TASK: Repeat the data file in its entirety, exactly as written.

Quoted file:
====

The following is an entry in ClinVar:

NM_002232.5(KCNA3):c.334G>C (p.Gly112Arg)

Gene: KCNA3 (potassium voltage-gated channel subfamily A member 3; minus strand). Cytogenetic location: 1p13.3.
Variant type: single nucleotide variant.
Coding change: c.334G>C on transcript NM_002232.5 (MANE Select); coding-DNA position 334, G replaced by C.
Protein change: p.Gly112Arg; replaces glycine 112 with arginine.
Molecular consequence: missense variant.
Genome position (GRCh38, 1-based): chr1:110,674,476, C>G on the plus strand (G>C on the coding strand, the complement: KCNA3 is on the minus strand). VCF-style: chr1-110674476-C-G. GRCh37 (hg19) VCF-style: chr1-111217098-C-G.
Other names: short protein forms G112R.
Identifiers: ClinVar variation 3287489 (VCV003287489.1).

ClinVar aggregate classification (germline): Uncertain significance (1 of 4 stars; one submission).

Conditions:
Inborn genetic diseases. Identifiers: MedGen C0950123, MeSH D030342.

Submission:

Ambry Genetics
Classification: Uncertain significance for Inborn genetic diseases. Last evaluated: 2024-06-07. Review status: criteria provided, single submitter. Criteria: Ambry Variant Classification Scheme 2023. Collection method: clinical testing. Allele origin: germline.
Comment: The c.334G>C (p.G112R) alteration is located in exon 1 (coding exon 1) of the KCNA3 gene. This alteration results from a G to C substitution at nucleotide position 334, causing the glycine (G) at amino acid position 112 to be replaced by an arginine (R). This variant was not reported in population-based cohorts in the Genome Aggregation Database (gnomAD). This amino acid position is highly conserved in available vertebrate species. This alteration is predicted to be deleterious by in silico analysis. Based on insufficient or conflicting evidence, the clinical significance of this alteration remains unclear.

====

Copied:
The following is an entry in ClinVar:

NM_002232.5(KCNA3):c.334G>C (p.Gly112Arg)

Gene: KCNA3 (potassium voltage-gated channel subfamily A member 3; minus strand). Cytogenetic location: 1p13.3.
Variant type: single nucleotide variant.
Coding change: c.334G>C on transcript NM_002232.5 (MANE Select); coding-DNA position 334, G replaced by C.
Protein change: p.Gly112Arg; replaces glycine 112 with arginine.
Molecular consequence: missense variant.
Genome position (GRCh38, 1-based): chr1:110,674,476, C>G on the plus strand (G>C on the coding strand, the complement: KCNA3 is on the minus strand). VCF-style: chr1-110674476-C-G. GRCh37 (hg19) VCF-style: chr1-111217098-C-G.
Other names: short protein forms G112R.
Identifiers: ClinVar variation 3287489 (VCV003287489.1).

ClinVar aggregate classification (germline): Uncertain significance (1 of 4 stars; one submission).

Conditions:
Inborn genetic diseases. Identifiers: MedGen C0950123, MeSH D030342.

Submission:

Ambry Genetics
Classification: Uncertain significance for Inborn genetic diseases. Last evaluated: 2024-06-07. Review status: criteria provided, single submitter. Criteria: Ambry Variant Classification Scheme 2023. Collection method: clinical testing. Allele origin: germline.
Comment: The c.334G>C (p.G112R) alteration is located in exon 1 (coding exon 1) of the KCNA3 gene. This alteration results from a G to C substitution at nucleotide position 334, causing the glycine (G) at amino acid position 112 to be replaced by an arginine (R). This variant was not reported in population-based cohorts in the Genome Aggregation Database (gnomAD). This amino acid position is highly conserved in available vertebrate species. This alteration is predicted to be deleterious by in silico analysis. Based on insufficient or conflicting evidence, the clinical significance of this alteration remains unclear.